When I was a child, my family ate dinner together every night. It was just how it was done. My mother made sure that by the time I was 10, I could prepare a meal for the whole family by myself. I was more than happy to learn, as cooking dinner was preferable to the alternate chores of cleaning the kitchen after dinner or, even worse, giving my younger siblings their nightly bath.
Things are quite different with my kids. We rarely have schedules that allow all of us to eat dinner at the same time. Despite my best attempts, my 16-year-old would starve to death if he were required to make his own meals. The 12-year-old has mastered fried eggs, and claims that with eggs and cereal, he is set for life. The 10-year-old eats only ramen noodles, and the 8-year-old still believes a smile will make anything he desires magically appear before him. He's usually right.
I worry that my boys will never acquire the skills needed for independent living.
Last week we had grilled burgers for dinner, and it was the 12-year-old's turn to help. In true male fashion, he loves to grill. He was actually excited to help.
As "we" made the salad, he gave me the lowdown on what he was learning in his human growth and development class.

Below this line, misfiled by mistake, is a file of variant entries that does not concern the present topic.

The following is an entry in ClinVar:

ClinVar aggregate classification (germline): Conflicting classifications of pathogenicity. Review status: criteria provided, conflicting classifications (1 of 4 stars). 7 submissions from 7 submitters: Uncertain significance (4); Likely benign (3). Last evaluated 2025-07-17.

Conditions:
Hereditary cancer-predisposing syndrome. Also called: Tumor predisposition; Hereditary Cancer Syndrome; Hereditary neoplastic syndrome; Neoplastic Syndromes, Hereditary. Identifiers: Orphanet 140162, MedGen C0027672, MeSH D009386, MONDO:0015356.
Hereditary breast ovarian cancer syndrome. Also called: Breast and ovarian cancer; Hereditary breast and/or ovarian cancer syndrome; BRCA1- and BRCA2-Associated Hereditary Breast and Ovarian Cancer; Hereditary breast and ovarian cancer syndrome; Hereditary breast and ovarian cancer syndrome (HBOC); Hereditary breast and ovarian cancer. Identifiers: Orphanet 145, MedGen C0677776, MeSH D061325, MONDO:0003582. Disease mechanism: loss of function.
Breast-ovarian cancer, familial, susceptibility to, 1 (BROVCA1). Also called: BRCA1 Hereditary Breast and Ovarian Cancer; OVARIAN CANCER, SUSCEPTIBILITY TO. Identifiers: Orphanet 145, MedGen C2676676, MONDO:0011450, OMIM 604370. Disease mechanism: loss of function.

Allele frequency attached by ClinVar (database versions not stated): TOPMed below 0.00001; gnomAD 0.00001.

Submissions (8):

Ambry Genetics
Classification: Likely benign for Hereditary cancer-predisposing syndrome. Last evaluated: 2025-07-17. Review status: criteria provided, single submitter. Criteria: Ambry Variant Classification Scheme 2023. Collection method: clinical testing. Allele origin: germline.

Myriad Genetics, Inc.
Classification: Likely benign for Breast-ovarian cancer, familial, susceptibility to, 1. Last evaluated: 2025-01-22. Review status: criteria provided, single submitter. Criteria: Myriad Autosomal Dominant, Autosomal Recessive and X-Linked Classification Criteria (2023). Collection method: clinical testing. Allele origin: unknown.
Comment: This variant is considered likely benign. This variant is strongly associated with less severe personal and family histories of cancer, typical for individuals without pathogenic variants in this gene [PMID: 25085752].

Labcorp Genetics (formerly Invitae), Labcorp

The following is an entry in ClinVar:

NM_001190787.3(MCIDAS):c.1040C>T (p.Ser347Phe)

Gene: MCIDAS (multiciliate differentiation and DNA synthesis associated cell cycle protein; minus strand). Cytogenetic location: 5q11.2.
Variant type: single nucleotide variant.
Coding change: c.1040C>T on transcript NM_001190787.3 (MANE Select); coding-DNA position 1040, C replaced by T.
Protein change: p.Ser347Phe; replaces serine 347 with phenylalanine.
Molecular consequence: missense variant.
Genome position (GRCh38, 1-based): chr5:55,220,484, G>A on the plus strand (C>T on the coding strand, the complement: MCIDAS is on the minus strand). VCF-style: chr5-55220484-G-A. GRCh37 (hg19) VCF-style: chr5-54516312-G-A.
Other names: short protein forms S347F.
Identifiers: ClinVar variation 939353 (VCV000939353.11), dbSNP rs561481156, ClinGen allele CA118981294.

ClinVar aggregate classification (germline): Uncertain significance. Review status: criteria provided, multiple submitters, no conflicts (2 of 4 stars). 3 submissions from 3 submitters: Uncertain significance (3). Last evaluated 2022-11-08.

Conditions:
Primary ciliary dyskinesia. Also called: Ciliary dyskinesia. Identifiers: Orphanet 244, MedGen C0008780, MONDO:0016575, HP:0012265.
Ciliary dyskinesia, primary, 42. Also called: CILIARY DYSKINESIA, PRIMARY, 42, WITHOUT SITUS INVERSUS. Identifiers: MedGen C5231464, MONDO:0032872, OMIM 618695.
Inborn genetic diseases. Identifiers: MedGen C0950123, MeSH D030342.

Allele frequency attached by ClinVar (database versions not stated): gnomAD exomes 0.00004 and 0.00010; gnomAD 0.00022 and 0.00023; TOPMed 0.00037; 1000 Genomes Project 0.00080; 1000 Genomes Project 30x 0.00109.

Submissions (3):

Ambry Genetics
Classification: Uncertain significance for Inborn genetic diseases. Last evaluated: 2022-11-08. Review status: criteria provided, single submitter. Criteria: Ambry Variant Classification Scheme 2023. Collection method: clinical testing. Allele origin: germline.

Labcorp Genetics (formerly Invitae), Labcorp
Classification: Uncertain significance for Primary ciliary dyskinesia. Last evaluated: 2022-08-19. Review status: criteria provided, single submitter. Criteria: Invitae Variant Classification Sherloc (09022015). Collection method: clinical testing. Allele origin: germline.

While we shucked the corn, I found out he was worried about looking too skinny at the field trip to the water park the next week.
When we finally got to the grill, he asked me questions that had come up during the human development class. They were questions I would never have felt comfortable asking my parents. Questions that could not be asked at a family dinner. He had great timing. We were standing in front of the grill – both of our faces were already red. Who could tell if either of us blushed?
Although I would never argue the merits of family dinners, I value the time my kids and I spend preparing the meals much more than the actual meals. During this hour I learn more about what is going on in their lives than I ever could at the dinner table.
Even if they never learn to cook – and it is not looking promising – the conversations we share in the attempt are some of the best I have ever had with them.
This week my 16-year-old made the salad, and I got the scoop on his love life. Life is good!